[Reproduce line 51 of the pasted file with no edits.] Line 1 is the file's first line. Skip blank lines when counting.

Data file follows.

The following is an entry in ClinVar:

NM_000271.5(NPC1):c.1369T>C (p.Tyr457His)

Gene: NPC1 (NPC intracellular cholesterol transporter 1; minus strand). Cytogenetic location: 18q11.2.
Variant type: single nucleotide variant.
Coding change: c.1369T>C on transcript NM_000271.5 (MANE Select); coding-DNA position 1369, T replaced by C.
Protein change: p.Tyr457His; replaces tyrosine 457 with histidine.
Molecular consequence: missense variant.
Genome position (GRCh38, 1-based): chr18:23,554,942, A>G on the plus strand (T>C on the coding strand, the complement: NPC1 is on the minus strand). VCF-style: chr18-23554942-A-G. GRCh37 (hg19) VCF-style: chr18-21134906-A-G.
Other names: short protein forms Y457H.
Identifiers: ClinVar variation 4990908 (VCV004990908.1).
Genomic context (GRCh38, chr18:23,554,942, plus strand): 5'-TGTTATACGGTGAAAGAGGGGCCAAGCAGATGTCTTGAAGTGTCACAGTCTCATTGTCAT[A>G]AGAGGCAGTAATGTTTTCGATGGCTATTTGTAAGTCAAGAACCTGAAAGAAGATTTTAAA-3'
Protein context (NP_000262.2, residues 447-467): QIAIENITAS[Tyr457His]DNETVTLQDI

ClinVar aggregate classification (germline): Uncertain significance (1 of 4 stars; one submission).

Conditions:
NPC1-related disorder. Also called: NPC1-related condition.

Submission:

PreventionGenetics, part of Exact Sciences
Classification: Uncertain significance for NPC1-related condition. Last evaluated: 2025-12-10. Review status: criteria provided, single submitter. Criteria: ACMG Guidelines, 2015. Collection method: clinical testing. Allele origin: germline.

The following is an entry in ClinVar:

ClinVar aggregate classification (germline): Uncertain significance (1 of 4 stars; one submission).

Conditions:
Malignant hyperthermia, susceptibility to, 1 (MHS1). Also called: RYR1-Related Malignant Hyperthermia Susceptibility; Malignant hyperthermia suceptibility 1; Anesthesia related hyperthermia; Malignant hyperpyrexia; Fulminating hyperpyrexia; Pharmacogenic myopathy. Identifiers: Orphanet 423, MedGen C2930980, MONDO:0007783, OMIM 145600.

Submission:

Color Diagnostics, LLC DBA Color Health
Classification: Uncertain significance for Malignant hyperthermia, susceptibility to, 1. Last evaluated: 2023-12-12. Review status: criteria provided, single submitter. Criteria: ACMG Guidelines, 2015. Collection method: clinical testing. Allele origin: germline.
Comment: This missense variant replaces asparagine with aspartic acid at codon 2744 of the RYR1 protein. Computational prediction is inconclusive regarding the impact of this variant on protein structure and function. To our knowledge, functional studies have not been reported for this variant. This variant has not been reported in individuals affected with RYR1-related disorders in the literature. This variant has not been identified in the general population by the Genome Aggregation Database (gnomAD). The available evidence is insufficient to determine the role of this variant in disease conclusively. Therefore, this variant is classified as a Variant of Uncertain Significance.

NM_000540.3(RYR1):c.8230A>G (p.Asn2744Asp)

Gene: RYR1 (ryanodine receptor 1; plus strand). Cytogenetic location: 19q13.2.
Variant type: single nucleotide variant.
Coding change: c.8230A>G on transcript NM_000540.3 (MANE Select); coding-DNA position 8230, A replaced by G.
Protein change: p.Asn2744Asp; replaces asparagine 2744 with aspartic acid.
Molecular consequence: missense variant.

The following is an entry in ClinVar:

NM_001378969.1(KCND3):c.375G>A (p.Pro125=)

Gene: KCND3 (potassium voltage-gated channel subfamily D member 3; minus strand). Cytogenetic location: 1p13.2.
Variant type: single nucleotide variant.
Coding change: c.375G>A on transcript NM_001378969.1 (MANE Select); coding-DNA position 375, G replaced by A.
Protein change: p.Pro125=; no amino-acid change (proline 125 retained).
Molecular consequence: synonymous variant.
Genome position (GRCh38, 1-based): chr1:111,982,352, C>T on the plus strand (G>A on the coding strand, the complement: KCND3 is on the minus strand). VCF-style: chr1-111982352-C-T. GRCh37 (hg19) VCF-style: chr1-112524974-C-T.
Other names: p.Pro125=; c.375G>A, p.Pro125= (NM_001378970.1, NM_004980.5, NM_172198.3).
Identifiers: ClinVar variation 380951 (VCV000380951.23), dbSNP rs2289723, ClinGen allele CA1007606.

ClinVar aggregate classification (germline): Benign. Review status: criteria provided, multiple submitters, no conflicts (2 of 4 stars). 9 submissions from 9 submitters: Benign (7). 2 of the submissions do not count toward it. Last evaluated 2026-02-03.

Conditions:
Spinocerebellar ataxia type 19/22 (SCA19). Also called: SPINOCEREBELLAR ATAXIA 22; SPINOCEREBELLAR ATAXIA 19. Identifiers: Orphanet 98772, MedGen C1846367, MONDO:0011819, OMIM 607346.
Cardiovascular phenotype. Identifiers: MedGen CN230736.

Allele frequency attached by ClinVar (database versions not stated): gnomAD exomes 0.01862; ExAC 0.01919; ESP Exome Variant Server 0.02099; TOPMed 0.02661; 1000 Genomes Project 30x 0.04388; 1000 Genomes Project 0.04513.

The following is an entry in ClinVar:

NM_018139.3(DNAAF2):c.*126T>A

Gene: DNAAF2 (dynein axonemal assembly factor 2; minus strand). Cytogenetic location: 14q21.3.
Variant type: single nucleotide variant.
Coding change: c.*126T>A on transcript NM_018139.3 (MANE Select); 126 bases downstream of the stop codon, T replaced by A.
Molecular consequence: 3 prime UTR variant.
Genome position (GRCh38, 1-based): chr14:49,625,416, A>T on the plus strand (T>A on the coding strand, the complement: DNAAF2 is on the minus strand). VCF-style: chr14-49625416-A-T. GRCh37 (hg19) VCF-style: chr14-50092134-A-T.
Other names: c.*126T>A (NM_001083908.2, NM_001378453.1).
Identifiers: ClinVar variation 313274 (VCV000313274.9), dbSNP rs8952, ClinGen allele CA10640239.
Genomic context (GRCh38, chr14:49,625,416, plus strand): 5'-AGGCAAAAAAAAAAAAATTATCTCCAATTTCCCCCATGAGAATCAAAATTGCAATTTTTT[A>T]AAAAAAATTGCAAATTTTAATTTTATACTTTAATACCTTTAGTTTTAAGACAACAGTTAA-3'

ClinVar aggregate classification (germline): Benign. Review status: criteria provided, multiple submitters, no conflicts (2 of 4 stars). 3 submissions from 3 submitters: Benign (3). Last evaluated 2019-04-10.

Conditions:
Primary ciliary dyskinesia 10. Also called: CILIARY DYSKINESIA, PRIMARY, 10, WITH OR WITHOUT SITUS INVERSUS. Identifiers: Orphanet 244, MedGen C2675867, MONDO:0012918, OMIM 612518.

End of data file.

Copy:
Variant type: single nucleotide variant.